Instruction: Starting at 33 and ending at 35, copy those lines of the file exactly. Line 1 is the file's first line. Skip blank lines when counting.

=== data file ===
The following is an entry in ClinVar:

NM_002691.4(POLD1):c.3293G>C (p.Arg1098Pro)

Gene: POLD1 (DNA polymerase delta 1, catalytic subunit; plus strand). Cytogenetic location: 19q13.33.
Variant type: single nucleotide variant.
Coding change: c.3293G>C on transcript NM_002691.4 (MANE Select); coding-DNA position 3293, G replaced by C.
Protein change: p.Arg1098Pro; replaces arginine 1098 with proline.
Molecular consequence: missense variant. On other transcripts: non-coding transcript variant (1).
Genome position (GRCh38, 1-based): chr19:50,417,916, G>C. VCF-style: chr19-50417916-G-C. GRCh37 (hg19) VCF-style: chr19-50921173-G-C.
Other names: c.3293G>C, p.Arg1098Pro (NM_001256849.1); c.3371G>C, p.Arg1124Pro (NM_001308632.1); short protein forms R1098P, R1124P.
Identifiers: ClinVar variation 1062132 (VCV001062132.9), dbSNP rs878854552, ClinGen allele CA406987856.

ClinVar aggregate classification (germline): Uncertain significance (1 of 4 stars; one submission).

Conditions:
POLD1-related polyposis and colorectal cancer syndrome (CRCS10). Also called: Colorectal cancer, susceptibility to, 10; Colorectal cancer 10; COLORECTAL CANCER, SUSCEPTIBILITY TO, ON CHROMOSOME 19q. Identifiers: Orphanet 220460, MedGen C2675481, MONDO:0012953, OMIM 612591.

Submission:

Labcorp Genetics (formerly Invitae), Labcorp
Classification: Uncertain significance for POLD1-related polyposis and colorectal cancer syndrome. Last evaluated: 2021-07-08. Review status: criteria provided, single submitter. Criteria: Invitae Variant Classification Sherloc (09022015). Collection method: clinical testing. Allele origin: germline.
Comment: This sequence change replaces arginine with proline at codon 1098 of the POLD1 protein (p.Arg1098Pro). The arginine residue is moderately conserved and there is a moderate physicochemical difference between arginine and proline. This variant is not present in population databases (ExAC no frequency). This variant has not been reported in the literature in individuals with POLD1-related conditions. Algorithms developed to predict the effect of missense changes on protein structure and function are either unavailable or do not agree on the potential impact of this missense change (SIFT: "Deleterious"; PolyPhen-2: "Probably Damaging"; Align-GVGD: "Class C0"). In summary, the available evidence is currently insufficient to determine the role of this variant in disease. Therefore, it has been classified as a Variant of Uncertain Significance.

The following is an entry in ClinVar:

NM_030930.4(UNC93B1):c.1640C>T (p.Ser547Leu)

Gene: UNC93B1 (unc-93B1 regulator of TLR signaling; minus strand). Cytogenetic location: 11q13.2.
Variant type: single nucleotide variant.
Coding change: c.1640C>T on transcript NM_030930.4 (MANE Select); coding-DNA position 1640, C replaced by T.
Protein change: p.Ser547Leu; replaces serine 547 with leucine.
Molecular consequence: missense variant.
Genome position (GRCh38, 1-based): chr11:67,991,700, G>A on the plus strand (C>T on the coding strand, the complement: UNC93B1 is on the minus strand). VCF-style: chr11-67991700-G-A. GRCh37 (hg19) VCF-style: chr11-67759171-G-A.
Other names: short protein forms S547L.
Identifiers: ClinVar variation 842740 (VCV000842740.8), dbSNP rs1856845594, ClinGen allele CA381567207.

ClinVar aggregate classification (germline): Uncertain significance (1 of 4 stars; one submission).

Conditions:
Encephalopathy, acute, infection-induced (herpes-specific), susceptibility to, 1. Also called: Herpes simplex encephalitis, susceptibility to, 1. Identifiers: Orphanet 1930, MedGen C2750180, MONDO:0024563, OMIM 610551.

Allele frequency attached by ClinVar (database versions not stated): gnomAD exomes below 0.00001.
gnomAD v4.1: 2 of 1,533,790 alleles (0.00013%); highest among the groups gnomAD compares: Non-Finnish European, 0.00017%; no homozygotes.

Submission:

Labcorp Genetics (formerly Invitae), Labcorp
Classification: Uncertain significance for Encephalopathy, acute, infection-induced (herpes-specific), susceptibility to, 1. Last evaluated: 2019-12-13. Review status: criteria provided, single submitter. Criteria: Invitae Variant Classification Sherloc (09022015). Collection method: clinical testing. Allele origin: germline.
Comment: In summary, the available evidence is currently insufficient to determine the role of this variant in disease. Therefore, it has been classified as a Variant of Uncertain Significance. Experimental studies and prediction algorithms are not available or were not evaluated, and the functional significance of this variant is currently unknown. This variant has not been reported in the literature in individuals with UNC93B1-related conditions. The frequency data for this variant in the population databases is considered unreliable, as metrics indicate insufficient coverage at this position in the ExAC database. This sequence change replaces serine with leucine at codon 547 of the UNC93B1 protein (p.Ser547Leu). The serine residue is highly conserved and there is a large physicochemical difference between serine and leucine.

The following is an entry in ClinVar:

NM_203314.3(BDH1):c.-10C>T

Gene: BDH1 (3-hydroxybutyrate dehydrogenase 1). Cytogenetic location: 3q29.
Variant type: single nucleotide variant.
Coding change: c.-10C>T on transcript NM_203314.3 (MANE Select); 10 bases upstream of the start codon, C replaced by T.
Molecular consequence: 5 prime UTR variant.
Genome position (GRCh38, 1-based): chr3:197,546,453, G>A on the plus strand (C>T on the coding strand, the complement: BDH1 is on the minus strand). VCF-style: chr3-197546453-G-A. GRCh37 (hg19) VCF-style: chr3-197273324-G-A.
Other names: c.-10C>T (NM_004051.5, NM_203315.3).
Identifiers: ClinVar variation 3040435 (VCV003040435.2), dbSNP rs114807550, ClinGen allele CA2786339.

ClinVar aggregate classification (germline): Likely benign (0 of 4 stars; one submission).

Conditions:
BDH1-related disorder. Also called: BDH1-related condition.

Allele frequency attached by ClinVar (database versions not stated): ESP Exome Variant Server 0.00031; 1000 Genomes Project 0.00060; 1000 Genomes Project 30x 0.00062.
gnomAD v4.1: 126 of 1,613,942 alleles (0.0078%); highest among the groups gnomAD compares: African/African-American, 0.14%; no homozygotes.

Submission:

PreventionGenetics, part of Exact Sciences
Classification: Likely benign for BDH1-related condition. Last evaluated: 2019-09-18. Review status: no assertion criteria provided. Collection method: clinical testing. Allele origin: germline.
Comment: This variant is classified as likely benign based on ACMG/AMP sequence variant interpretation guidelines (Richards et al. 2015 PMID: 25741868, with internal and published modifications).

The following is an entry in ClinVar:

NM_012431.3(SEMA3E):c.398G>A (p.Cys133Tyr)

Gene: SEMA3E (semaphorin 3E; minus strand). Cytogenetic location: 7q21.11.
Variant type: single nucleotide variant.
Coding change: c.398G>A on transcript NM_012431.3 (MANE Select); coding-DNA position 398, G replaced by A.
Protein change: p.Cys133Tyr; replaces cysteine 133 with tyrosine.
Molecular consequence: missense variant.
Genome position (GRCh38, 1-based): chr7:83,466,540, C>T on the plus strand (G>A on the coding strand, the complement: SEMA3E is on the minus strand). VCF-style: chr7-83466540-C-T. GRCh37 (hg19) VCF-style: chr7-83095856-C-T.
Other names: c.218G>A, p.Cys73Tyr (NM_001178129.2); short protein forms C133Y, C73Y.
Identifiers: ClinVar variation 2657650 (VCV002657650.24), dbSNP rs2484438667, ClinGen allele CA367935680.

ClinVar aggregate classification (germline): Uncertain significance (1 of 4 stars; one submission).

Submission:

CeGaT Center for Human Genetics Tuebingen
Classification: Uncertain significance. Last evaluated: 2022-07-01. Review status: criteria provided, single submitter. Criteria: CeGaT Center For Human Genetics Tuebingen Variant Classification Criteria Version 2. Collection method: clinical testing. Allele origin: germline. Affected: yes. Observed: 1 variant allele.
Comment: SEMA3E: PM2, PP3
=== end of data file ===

Submission:

Labcorp Genetics (formerly Invitae), Labcorp
Classification: Uncertain significance for Encephalopathy, acute, infection-induced (herpes-specific), susceptibility to, 1. Last evaluated: 2019-12-13. Review status: criteria provided, single submitter. Criteria: Invitae Variant Classification Sherloc (09022015). Collection method: clinical testing. Allele origin: germline.